Photoshop Layer Blending Modes Detail Guide With Examples

Photoshop Layer Blending Modes Detail Guide With Examples

Blending mode is an important technique in photoshop to create beautiful images with different effects. Through blending mode color of a layer can be combined with the layer beneath it to give a certain effect. There are different blending modes that can give different results. You will need to choose a blending mode that will suit your particular situation.

In this tutorial, we will discuss the most used blending modes in Photoshop. If you go through this, you will have a solid understanding of Photoshop blending modes and will be able to use them in your images efficiently.

What Blend Modes Do?

Photoshop blend modes are options found in the layers panel. The purpose of the blending mode is to blend the given layer with the layer beneath it. Blend modes combine the pixels of two images to give different effects. These effects can make the images more beautiful and correct the color properties. For this reason, blend modes are extremely popular among designers.

The Most Useful Blend Modes in Photoshop

There are 27 blend modes in Photoshop which are divided into 6 groups. It is possible to get an idea of what each group does from their names. Although there are 27 blend modes in total, you may not need to use all of them on a day-to-day basis. In this article, we would discuss only the most useful blend modes


Normal is the default blend mode. This blend mode just copies the opaque pixels of the above layer into the layer directly below it. However, if you reduce the opacity of the above layer, the pixels from the below layer will be visible.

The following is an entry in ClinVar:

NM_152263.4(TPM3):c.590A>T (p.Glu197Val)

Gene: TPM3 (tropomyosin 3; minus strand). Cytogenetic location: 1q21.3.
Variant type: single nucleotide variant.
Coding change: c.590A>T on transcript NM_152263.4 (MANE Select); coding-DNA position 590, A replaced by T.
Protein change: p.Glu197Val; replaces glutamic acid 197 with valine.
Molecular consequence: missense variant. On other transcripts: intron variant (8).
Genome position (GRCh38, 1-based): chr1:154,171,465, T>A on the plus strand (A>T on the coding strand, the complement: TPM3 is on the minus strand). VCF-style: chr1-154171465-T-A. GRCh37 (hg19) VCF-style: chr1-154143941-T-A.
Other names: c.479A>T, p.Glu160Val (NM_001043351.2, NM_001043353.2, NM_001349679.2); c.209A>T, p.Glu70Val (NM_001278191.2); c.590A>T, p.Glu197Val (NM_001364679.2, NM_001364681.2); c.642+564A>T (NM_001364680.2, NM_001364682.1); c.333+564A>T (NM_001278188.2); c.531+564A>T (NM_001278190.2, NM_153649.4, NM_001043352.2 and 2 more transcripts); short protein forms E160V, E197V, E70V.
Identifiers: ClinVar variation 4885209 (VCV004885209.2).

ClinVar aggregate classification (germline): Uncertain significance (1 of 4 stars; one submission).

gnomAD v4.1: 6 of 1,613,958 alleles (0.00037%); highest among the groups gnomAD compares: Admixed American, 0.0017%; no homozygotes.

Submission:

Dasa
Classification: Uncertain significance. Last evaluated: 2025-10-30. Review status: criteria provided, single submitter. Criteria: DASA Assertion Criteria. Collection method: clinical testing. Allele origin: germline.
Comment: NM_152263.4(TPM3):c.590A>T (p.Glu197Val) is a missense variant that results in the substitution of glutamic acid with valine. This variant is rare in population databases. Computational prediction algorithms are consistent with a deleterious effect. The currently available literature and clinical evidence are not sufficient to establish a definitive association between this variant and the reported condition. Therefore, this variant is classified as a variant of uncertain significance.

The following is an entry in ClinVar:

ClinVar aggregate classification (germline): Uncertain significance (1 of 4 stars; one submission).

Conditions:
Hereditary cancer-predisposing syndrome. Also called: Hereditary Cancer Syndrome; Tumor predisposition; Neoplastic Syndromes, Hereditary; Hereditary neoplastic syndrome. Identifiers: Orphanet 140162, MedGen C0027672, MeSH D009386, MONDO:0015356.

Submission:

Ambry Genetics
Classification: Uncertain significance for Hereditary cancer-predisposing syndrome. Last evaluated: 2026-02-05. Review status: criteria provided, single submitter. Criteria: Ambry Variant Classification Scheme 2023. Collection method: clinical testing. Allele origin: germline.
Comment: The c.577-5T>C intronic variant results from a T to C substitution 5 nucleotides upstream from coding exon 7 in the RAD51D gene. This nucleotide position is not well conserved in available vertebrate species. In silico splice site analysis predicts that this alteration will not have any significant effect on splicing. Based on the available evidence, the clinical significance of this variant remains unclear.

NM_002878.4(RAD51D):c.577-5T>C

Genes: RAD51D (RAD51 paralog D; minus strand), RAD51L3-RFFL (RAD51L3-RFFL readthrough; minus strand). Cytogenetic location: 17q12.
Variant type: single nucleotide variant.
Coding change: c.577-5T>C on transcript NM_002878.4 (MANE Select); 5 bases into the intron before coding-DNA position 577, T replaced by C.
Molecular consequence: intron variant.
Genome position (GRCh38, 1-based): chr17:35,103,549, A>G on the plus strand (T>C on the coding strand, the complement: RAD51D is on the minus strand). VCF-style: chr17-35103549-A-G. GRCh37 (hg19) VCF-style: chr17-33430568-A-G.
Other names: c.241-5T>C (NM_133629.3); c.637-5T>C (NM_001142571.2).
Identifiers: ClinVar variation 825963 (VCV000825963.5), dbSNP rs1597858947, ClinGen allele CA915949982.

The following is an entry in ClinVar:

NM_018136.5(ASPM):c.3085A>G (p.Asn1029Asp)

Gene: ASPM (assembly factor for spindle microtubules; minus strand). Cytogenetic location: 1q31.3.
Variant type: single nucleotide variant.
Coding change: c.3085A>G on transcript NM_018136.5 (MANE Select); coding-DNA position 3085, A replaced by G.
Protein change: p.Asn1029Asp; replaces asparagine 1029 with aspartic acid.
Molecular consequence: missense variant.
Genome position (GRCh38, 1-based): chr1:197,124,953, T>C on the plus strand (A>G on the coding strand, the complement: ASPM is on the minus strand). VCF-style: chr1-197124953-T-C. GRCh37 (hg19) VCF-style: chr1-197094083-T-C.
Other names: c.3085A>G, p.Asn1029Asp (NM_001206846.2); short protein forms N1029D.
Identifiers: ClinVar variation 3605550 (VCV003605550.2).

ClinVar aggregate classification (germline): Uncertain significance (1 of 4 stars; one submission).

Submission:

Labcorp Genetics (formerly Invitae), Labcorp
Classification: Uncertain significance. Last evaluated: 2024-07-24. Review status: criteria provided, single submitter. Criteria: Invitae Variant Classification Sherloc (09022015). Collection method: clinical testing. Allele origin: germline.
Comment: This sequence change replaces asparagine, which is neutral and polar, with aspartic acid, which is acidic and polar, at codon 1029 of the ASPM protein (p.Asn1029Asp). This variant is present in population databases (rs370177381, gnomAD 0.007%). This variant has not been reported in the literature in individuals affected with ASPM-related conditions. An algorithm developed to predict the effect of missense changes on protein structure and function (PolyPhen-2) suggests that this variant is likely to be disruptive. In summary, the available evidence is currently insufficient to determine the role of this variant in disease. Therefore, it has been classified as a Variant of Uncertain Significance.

Normal Photoshop Blend Mode


Luminosity blend mode belongs to the property group. This blend mode is used when you do not want to change the color or saturation of the pixels, but only want to increase their brightness. For example, if you apply a curve adjustment layer to an image, both contrast and saturation of the image will increase. But if you do it under luminosity blend mode, the contrast will be added, but saturation will remain unchanged.

Luminosity Blend Mode


Saturation is another useful blend mode from the property category. When saturation blend mode is applied, it keeps the hue and luminosity on the base layer, but only applies the saturation from the blend layer. It is a good alternative to the Photoshop saturation slider as the slider sometimes over-saturates the areas which are already colorful.



Hue is another straightforward blend mode from the property category. This mode changes the hue of the base layer based on the hue of the blend layer while keeping the saturation and luminosity unaltered. Hue mode is particularly useful when you want to change the colors in a layer while keeping the luminosity and saturation of the base layer intact.

Hue Blending Mode



Multiply is definitely among the most popular blending modes in Photoshop. Everyone must have used it at one point in time or another.